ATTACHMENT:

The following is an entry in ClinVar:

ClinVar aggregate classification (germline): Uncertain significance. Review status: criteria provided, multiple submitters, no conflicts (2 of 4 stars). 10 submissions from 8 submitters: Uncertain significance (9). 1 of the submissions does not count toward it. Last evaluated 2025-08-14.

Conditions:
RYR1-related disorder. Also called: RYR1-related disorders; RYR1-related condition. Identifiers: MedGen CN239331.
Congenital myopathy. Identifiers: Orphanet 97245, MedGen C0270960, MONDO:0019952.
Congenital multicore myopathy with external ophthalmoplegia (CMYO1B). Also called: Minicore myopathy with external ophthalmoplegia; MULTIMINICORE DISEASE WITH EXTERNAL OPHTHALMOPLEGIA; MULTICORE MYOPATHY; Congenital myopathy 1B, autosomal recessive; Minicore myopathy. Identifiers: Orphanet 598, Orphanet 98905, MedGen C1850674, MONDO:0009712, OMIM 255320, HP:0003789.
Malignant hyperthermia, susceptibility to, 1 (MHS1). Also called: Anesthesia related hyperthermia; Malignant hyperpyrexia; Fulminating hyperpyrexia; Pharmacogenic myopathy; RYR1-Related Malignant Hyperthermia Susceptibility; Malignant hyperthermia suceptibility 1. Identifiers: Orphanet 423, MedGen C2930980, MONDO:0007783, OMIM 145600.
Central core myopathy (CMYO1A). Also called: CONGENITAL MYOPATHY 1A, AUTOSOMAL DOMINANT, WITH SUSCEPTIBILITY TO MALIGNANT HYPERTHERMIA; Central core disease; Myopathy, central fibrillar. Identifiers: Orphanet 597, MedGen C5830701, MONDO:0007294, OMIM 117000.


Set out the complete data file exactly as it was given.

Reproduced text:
The following is an entry in ClinVar:

ClinVar aggregate classification (germline): Uncertain significance. Review status: criteria provided, multiple submitters, no conflicts (2 of 4 stars). 10 submissions from 8 submitters: Uncertain significance (9). 1 of the submissions does not count toward it. Last evaluated 2025-08-14.

Conditions:
RYR1-related disorder. Also called: RYR1-related disorders; RYR1-related condition. Identifiers: MedGen CN239331.
Congenital myopathy. Identifiers: Orphanet 97245, MedGen C0270960, MONDO:0019952.
Congenital multicore myopathy with external ophthalmoplegia (CMYO1B). Also called: Minicore myopathy with external ophthalmoplegia; MULTIMINICORE DISEASE WITH EXTERNAL OPHTHALMOPLEGIA; MULTICORE MYOPATHY; Congenital myopathy 1B, autosomal recessive; Minicore myopathy. Identifiers: Orphanet 598, Orphanet 98905, MedGen C1850674, MONDO:0009712, OMIM 255320, HP:0003789.
Malignant hyperthermia, susceptibility to, 1 (MHS1). Also called: Anesthesia related hyperthermia; Malignant hyperpyrexia; Fulminating hyperpyrexia; Pharmacogenic myopathy; RYR1-Related Malignant Hyperthermia Susceptibility; Malignant hyperthermia suceptibility 1. Identifiers: Orphanet 423, MedGen C2930980, MONDO:0007783, OMIM 145600.
Central core myopathy (CMYO1A). Also called: CONGENITAL MYOPATHY 1A, AUTOSOMAL DOMINANT, WITH SUSCEPTIBILITY TO MALIGNANT HYPERTHERMIA; Central core disease; Myopathy, central fibrillar. Identifiers: Orphanet 597, MedGen C5830701, MONDO:0007294, OMIM 117000.